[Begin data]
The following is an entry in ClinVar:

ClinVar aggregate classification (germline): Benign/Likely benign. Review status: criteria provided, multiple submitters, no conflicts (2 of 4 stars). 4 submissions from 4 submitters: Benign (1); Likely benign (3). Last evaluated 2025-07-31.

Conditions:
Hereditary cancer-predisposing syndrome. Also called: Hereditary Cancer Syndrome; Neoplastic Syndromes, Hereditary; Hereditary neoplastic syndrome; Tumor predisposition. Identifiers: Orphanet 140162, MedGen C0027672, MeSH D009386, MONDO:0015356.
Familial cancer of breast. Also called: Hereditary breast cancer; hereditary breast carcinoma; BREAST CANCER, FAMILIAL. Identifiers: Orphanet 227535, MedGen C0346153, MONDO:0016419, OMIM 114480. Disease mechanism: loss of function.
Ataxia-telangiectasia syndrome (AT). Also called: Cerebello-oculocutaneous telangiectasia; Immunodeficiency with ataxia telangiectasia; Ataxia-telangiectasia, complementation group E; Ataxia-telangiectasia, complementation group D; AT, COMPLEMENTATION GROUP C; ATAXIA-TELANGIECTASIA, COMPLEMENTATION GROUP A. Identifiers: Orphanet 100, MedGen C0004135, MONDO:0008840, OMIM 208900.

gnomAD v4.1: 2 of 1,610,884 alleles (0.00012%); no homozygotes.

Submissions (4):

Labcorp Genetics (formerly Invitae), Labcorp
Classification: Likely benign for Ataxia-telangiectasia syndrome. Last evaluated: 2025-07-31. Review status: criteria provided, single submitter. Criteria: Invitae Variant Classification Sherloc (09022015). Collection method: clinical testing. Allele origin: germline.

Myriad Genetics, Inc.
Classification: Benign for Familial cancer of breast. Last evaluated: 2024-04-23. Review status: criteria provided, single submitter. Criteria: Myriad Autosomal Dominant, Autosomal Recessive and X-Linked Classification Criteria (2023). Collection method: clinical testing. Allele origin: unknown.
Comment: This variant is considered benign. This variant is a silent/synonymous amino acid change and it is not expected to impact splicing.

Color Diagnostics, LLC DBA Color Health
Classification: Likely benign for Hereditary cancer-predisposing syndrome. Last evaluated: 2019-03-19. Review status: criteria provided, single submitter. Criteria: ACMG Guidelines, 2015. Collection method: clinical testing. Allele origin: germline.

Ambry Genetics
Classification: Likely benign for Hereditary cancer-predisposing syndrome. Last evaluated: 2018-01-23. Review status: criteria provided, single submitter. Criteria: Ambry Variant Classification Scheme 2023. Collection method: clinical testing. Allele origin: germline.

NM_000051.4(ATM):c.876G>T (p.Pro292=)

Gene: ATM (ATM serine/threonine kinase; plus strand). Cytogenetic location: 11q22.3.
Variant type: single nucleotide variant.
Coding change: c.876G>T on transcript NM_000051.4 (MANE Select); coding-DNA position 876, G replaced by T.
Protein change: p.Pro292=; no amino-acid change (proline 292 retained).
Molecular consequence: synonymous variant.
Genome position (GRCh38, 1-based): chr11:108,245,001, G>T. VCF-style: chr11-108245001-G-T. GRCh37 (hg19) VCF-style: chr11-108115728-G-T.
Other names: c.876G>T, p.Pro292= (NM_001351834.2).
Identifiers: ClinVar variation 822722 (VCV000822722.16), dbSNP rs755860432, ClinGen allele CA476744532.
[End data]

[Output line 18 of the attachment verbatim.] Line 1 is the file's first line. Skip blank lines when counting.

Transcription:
NM_000051.4(ATM):c.876G>T (p.Pro292=)